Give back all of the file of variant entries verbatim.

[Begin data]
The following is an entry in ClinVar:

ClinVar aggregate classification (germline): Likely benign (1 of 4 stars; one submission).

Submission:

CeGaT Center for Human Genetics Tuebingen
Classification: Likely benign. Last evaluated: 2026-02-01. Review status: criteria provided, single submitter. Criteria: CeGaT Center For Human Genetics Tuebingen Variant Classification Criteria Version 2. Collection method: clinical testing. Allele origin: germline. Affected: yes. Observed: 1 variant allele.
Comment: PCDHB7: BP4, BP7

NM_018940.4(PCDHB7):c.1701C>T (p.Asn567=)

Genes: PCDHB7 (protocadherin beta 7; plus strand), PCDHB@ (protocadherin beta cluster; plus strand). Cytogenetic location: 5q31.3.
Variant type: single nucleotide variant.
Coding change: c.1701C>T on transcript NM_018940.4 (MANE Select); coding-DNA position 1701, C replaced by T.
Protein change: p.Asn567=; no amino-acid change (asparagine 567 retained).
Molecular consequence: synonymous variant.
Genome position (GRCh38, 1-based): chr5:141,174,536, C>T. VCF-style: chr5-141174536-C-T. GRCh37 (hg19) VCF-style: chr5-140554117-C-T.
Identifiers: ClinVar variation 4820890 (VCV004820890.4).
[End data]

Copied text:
The following is an entry in ClinVar:

ClinVar aggregate classification (germline): Likely benign (1 of 4 stars; one submission).

Submission:

CeGaT Center for Human Genetics Tuebingen
Classification: Likely benign. Last evaluated: 2026-02-01. Review status: criteria provided, single submitter. Criteria: CeGaT Center For Human Genetics Tuebingen Variant Classification Criteria Version 2. Collection method: clinical testing. Allele origin: germline. Affected: yes. Observed: 1 variant allele.
Comment: PCDHB7: BP4, BP7

NM_018940.4(PCDHB7):c.1701C>T (p.Asn567=)

Genes: PCDHB7 (protocadherin beta 7; plus strand), PCDHB@ (protocadherin beta cluster; plus strand). Cytogenetic location: 5q31.3.
Variant type: single nucleotide variant.
Coding change: c.1701C>T on transcript NM_018940.4 (MANE Select); coding-DNA position 1701, C replaced by T.
Protein change: p.Asn567=; no amino-acid change (asparagine 567 retained).
Molecular consequence: synonymous variant.
Genome position (GRCh38, 1-based): chr5:141,174,536, C>T. VCF-style: chr5-141174536-C-T. GRCh37 (hg19) VCF-style: chr5-140554117-C-T.
Identifiers: ClinVar variation 4820890 (VCV004820890.4).